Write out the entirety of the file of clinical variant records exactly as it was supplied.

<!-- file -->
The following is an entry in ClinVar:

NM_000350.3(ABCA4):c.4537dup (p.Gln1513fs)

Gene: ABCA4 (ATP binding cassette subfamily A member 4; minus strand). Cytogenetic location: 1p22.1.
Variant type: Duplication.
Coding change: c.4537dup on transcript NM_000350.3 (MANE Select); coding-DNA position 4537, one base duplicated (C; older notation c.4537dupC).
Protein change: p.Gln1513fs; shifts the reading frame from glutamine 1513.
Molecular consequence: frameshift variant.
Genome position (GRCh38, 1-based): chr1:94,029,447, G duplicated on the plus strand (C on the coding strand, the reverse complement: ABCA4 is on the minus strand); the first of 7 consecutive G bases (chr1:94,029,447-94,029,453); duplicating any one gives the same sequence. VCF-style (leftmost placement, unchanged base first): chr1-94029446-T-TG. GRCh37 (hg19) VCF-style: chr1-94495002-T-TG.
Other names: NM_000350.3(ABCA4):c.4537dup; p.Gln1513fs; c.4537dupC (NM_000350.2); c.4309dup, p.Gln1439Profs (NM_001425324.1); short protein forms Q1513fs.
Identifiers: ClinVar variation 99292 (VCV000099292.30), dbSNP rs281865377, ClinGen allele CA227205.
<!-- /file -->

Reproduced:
The following is an entry in ClinVar:

NM_000350.3(ABCA4):c.4537dup (p.Gln1513fs)

Gene: ABCA4 (ATP binding cassette subfamily A member 4; minus strand). Cytogenetic location: 1p22.1.
Variant type: Duplication.
Coding change: c.4537dup on transcript NM_000350.3 (MANE Select); coding-DNA position 4537, one base duplicated (C; older notation c.4537dupC).
Protein change: p.Gln1513fs; shifts the reading frame from glutamine 1513.
Molecular consequence: frameshift variant.
Genome position (GRCh38, 1-based): chr1:94,029,447, G duplicated on the plus strand (C on the coding strand, the reverse complement: ABCA4 is on the minus strand); the first of 7 consecutive G bases (chr1:94,029,447-94,029,453); duplicating any one gives the same sequence. VCF-style (leftmost placement, unchanged base first): chr1-94029446-T-TG. GRCh37 (hg19) VCF-style: chr1-94495002-T-TG.
Other names: NM_000350.3(ABCA4):c.4537dup; p.Gln1513fs; c.4537dupC (NM_000350.2); c.4309dup, p.Gln1439Profs (NM_001425324.1); short protein forms Q1513fs.
Identifiers: ClinVar variation 99292 (VCV000099292.30), dbSNP rs281865377, ClinGen allele CA227205.